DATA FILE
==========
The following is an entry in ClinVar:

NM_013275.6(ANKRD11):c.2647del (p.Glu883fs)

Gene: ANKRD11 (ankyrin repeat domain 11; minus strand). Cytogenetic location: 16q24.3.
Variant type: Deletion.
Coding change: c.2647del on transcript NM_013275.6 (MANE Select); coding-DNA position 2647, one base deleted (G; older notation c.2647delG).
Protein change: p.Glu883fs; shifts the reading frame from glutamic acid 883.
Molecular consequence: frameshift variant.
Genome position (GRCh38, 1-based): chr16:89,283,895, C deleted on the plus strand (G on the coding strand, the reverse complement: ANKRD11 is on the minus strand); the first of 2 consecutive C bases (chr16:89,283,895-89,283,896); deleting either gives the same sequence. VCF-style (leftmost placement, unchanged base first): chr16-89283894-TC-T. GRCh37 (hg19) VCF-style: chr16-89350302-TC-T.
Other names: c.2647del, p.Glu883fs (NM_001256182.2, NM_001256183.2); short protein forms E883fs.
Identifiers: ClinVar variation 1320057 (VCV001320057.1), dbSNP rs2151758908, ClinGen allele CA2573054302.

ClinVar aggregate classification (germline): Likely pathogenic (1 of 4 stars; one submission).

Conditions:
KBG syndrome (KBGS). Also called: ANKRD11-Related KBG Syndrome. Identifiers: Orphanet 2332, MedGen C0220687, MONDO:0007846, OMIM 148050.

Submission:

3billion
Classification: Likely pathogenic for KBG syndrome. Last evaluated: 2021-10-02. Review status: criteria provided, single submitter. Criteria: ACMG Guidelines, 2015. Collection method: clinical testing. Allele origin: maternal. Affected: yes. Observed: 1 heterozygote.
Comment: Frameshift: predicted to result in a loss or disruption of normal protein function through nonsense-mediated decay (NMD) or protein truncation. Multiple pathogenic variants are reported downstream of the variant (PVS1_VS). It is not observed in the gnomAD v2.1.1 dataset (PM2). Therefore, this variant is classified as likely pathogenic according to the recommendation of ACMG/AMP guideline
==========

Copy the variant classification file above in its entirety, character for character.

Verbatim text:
The following is an entry in ClinVar:

NM_013275.6(ANKRD11):c.2647del (p.Glu883fs)

Gene: ANKRD11 (ankyrin repeat domain 11; minus strand). Cytogenetic location: 16q24.3.
Variant type: Deletion.
Coding change: c.2647del on transcript NM_013275.6 (MANE Select); coding-DNA position 2647, one base deleted (G; older notation c.2647delG).
Protein change: p.Glu883fs; shifts the reading frame from glutamic acid 883.
Molecular consequence: frameshift variant.
Genome position (GRCh38, 1-based): chr16:89,283,895, C deleted on the plus strand (G on the coding strand, the reverse complement: ANKRD11 is on the minus strand); the first of 2 consecutive C bases (chr16:89,283,895-89,283,896); deleting either gives the same sequence. VCF-style (leftmost placement, unchanged base first): chr16-89283894-TC-T. GRCh37 (hg19) VCF-style: chr16-89350302-TC-T.
Other names: c.2647del, p.Glu883fs (NM_001256182.2, NM_001256183.2); short protein forms E883fs.
Identifiers: ClinVar variation 1320057 (VCV001320057.1), dbSNP rs2151758908, ClinGen allele CA2573054302.

ClinVar aggregate classification (germline): Likely pathogenic (1 of 4 stars; one submission).

Conditions:
KBG syndrome (KBGS). Also called: ANKRD11-Related KBG Syndrome. Identifiers: Orphanet 2332, MedGen C0220687, MONDO:0007846, OMIM 148050.

Submission:

3billion
Classification: Likely pathogenic for KBG syndrome. Last evaluated: 2021-10-02. Review status: criteria provided, single submitter. Criteria: ACMG Guidelines, 2015. Collection method: clinical testing. Allele origin: maternal. Affected: yes. Observed: 1 heterozygote.
Comment: Frameshift: predicted to result in a loss or disruption of normal protein function through nonsense-mediated decay (NMD) or protein truncation. Multiple pathogenic variants are reported downstream of the variant (PVS1_VS). It is not observed in the gnomAD v2.1.1 dataset (PM2). Therefore, this variant is classified as likely pathogenic according to the recommendation of ACMG/AMP guideline